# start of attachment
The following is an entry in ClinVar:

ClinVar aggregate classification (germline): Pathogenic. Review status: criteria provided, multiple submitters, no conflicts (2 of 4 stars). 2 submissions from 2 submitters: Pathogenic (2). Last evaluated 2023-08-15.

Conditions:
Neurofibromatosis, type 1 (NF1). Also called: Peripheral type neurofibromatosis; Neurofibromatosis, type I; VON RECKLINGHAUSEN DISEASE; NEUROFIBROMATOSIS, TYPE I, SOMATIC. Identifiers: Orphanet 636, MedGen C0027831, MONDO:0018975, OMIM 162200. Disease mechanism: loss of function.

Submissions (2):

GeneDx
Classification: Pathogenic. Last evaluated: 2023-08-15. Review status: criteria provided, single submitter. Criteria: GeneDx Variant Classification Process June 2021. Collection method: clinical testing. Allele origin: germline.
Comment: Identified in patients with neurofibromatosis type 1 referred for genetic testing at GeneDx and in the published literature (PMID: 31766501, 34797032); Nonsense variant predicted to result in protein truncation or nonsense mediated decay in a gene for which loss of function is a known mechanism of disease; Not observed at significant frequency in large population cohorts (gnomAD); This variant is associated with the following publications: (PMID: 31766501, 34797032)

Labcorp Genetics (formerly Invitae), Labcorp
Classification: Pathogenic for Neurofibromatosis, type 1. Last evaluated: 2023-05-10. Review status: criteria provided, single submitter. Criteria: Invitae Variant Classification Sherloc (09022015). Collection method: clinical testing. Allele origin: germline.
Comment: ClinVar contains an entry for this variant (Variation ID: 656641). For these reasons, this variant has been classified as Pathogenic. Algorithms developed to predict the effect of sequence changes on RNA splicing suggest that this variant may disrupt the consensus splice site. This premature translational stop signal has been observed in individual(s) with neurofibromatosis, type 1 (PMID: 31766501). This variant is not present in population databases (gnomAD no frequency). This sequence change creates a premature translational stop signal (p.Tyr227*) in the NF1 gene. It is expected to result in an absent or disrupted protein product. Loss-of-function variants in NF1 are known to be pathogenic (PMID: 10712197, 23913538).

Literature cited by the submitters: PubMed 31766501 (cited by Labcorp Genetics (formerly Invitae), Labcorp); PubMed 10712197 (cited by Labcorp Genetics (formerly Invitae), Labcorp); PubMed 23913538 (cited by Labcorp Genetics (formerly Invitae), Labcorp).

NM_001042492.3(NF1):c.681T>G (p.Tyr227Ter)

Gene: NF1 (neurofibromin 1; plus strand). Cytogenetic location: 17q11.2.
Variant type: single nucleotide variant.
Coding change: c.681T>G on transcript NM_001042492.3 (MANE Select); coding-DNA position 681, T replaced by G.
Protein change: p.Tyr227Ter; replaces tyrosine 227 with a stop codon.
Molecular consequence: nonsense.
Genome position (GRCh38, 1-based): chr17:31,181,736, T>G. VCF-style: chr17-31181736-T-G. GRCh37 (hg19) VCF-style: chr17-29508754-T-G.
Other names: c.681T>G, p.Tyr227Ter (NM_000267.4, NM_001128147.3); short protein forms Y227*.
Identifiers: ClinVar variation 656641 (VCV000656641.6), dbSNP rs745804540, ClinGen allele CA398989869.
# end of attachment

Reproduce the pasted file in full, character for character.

The following is an entry in ClinVar:

ClinVar aggregate classification (germline): Pathogenic. Review status: criteria provided, multiple submitters, no conflicts (2 of 4 stars). 2 submissions from 2 submitters: Pathogenic (2). Last evaluated 2023-08-15.

Conditions:
Neurofibromatosis, type 1 (NF1). Also called: Peripheral type neurofibromatosis; Neurofibromatosis, type I; VON RECKLINGHAUSEN DISEASE; NEUROFIBROMATOSIS, TYPE I, SOMATIC. Identifiers: Orphanet 636, MedGen C0027831, MONDO:0018975, OMIM 162200. Disease mechanism: loss of function.

Submissions (2):

GeneDx
Classification: Pathogenic. Last evaluated: 2023-08-15. Review status: criteria provided, single submitter. Criteria: GeneDx Variant Classification Process June 2021. Collection method: clinical testing. Allele origin: germline.
Comment: Identified in patients with neurofibromatosis type 1 referred for genetic testing at GeneDx and in the published literature (PMID: 31766501, 34797032); Nonsense variant predicted to result in protein truncation or nonsense mediated decay in a gene for which loss of function is a known mechanism of disease; Not observed at significant frequency in large population cohorts (gnomAD); This variant is associated with the following publications: (PMID: 31766501, 34797032)

Labcorp Genetics (formerly Invitae), Labcorp
Classification: Pathogenic for Neurofibromatosis, type 1. Last evaluated: 2023-05-10. Review status: criteria provided, single submitter. Criteria: Invitae Variant Classification Sherloc (09022015). Collection method: clinical testing. Allele origin: germline.
Comment: ClinVar contains an entry for this variant (Variation ID: 656641). For these reasons, this variant has been classified as Pathogenic. Algorithms developed to predict the effect of sequence changes on RNA splicing suggest that this variant may disrupt the consensus splice site. This premature translational stop signal has been observed in individual(s) with neurofibromatosis, type 1 (PMID: 31766501). This variant is not present in population databases (gnomAD no frequency). This sequence change creates a premature translational stop signal (p.Tyr227*) in the NF1 gene. It is expected to result in an absent or disrupted protein product. Loss-of-function variants in NF1 are known to be pathogenic (PMID: 10712197, 23913538).

Literature cited by the submitters: PubMed 31766501 (cited by Labcorp Genetics (formerly Invitae), Labcorp); PubMed 10712197 (cited by Labcorp Genetics (formerly Invitae), Labcorp); PubMed 23913538 (cited by Labcorp Genetics (formerly Invitae), Labcorp).

NM_001042492.3(NF1):c.681T>G (p.Tyr227Ter)

Gene: NF1 (neurofibromin 1; plus strand). Cytogenetic location: 17q11.2.
Variant type: single nucleotide variant.
Coding change: c.681T>G on transcript NM_001042492.3 (MANE Select); coding-DNA position 681, T replaced by G.
Protein change: p.Tyr227Ter; replaces tyrosine 227 with a stop codon.
Molecular consequence: nonsense.
Genome position (GRCh38, 1-based): chr17:31,181,736, T>G. VCF-style: chr17-31181736-T-G. GRCh37 (hg19) VCF-style: chr17-29508754-T-G.
Other names: c.681T>G, p.Tyr227Ter (NM_000267.4, NM_001128147.3); short protein forms Y227*.
Identifiers: ClinVar variation 656641 (VCV000656641.6), dbSNP rs745804540, ClinGen allele CA398989869.